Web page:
Today, my son wanted to watch “A Muppet Christmas Christmas Carol”.
True – it is almost April – but it is also two days since the Solemnity of the Annunciation, when we celebrate the Word becoming flesh in the womb of the Blessed Virgin Mary. That means it is only 9 months ’til Christmas!
Also – it is a Friday in Lent. A penitential day. A day to reflect on our own sins. It is actually a great day to watch “A Muppet Christmas Carol”! Ebeneezer Scrooge undergoes a process of conversion which prompts us to think about ourselves.
Currently, readers of the blog are engaged in a pretty intense debate in the comment section of the page devoted to alerting readers to the dangers of indulging in fantasy. (See here.) I’d like to move this discussion over to a new post, and I want to direct the attention of the participants to a specific topic – that being, selfishness vs. love.
Anyone who knows A Christmas Carol (and the Muppet version is my favorite) knows that Ebeneezer Scrooge is a very unattractive character at the beginning of the story. He is, truly, the epitome of a selfish man. You may say that he views those around him as parasites – and therefore treats them accordingly. Ebeneezer is not a happy man, though, in spite of a life dedicated to taking care of #1. Part of living in community is recognizing that we all need one another. Individualism is not a virtue. Ebeneezer cannot see that at the beginning of the story.
During the night, he is visited by the souls of a couple of his damned friends, but also by three different spirits – the ghosts of Christmas past, present and future. It is interesting to notice that the ghosts do not sit down and argue with Ebeneezer. They show him reality. Is this emotional manipulation? Of course not. Emotion is a necessary part of human existence. It can enable us to experience sorrow, but it also enables us to experience joy. Putting a brick wall up around our heart (our emotional center) may protect us from certain sorrows, but it also makes us incapable of joy. It is like eliminating the nerves that enable us to distinguish between hot and cold. You can’t just feel hot things and not cold things. If you lose your ability to distinguish, you can’t feel either.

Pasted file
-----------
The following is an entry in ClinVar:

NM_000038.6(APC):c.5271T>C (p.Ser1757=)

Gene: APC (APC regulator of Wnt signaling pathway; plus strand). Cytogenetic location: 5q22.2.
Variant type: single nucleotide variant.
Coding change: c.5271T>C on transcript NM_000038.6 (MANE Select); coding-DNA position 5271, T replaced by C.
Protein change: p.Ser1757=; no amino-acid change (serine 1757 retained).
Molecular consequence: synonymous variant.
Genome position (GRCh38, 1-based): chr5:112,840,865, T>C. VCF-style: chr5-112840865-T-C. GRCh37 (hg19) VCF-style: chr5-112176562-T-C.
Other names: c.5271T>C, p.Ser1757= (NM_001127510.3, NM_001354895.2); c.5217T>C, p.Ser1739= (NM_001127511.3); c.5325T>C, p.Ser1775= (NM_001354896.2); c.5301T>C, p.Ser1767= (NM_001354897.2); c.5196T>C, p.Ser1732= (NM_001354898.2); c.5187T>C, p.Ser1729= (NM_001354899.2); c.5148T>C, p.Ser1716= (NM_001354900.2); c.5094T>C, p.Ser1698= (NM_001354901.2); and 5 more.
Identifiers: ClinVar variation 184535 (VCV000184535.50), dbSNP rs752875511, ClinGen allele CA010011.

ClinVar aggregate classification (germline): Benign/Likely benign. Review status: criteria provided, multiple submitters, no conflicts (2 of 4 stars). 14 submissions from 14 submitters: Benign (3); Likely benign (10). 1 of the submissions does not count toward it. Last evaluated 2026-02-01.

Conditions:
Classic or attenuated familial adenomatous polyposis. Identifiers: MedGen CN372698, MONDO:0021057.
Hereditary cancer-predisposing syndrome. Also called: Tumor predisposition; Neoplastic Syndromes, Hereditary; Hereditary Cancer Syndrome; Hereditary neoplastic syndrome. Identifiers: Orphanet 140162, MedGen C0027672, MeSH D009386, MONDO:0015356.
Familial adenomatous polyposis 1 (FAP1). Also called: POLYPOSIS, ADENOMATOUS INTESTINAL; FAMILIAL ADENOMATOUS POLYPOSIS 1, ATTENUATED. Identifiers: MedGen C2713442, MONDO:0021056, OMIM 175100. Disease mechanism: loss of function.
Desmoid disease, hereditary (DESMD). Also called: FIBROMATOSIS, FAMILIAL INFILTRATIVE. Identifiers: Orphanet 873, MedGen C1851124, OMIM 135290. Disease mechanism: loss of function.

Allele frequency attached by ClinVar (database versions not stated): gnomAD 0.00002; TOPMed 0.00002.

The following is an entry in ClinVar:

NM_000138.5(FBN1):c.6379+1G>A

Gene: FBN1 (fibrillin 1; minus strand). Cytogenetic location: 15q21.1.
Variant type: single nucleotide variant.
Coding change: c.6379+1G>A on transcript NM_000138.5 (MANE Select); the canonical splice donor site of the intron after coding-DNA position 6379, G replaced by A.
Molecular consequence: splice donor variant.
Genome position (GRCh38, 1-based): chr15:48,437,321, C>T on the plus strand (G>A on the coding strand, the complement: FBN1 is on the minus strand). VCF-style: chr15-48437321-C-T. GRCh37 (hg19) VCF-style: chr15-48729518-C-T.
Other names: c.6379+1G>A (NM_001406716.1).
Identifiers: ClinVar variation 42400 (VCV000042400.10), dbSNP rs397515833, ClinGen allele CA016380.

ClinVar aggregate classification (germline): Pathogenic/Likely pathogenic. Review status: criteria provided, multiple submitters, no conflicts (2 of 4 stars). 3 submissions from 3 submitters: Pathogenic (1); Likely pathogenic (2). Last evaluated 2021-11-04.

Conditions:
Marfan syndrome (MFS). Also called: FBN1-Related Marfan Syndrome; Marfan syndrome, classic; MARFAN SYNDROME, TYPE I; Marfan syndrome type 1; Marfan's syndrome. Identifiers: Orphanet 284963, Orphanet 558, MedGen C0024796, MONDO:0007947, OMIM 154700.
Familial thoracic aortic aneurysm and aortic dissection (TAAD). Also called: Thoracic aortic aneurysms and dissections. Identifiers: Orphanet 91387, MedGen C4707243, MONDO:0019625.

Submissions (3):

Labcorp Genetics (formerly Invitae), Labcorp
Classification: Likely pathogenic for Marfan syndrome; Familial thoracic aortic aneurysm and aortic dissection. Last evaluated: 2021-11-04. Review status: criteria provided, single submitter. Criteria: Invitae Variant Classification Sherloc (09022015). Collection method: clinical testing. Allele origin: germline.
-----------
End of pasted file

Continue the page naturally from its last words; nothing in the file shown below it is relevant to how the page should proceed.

So – Ebeneezer is shown the ramifications of his decisions. Selfish decisions. They have cut him off from the rest of the community. He is particularly moved by his encounter with the Cratchett family. Tiny Tim – a little crippled boy (or frog, if you are watching the Muppet version) could be considered a parasitic individual. He takes and takes… can’t even walk home on his own. What is it that makes Tiny Tim a person? Does he have human dignity because his parents (Kermit and Miss Piggy) want him? What is it about seeing Tiny Tim interact with his family that has such a profound effect on Ebeneezer? Could it be precisely the fact that the Cratchett family love Tiny Tim? That they see a dignity in him that is utterly beyond their ability to ascribe to him based on their wants? That Tiny Tim is intrinsically worthy of love?
Perhaps Ebeneezer has never encountered something like that up close before. If he had, perhaps he had written it off as emotional manipulation or sentamentalism. Maybe it took an examination of his own life, and the context of his own failures and hurts, to put things sufficiently on the line for Ebeneezer to have his eyes opened. The world did not change on the night Ebeneezer had this experience. Ebeneezer changed. He had been blind, but he – through the aid of others – discovered his sight.
So – this brings us to love vs. selfishness.
Love will sacrifice for the sake of the beloved. In some cases, the only loving thing to do is to walk away from a relationship if it will harm the beloved. This is why I have argued all along that Edward does not love Bella. He fundamental decision is to use her for personal satisfaction in spite of where he can see it leading (ultimately Bella becoming a vampire, the hideous pregnancy, etc.). Theirs is a relationship of obsession.
I think a lot of people reading the series do not see this because they may be experiencing similar challenges themselves – having emotional needs that they are trying to meet through fantasy (which is where the other post comes in). The Twilight Saga is harmful to a person in that situation.
So – let’s have a discussion of love vs. selfishness.
What is love? How do we define it? How do we live it?